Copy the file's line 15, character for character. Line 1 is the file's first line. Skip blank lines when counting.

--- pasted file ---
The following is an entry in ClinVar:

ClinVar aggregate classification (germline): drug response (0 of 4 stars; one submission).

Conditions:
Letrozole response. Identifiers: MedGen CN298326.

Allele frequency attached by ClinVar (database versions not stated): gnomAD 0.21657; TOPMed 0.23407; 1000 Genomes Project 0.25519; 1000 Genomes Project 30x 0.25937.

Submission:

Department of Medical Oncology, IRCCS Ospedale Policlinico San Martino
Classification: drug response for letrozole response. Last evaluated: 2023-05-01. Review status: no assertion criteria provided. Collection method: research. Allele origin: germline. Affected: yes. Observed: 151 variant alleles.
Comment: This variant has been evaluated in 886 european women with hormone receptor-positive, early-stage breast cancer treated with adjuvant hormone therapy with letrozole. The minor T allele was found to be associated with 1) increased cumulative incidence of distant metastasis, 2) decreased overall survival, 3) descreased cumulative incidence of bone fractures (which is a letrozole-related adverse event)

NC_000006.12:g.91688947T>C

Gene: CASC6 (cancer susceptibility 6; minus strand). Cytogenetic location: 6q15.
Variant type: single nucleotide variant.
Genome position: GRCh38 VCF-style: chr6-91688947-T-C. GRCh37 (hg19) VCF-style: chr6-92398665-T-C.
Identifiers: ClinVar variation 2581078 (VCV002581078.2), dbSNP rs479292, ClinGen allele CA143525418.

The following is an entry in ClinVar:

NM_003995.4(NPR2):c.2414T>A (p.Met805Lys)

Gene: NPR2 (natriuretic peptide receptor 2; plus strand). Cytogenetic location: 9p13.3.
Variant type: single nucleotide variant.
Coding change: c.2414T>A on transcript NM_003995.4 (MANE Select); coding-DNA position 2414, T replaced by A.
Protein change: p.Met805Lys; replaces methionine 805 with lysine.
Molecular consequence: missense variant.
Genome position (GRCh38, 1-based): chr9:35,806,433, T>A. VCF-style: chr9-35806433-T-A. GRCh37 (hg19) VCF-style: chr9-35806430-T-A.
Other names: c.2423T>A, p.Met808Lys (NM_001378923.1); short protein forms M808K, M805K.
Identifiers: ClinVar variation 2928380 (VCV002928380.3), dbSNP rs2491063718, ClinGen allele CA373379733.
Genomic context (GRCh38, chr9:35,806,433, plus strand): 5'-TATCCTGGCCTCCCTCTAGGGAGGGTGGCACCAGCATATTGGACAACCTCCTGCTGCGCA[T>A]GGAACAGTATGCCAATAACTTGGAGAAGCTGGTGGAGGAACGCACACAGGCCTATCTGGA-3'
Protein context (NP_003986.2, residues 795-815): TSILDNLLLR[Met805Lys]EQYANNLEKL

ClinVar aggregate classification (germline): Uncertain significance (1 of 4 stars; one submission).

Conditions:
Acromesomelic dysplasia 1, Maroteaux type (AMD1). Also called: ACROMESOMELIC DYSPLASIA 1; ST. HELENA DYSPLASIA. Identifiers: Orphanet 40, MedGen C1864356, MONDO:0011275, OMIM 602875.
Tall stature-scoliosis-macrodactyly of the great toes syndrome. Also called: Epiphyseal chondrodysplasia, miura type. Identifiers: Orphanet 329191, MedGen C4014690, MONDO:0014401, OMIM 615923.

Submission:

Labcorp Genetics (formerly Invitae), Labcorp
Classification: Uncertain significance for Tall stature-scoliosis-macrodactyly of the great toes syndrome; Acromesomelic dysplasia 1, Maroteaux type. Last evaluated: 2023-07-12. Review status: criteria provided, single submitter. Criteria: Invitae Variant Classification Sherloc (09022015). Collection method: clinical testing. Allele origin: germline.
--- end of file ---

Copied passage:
The following is an entry in ClinVar: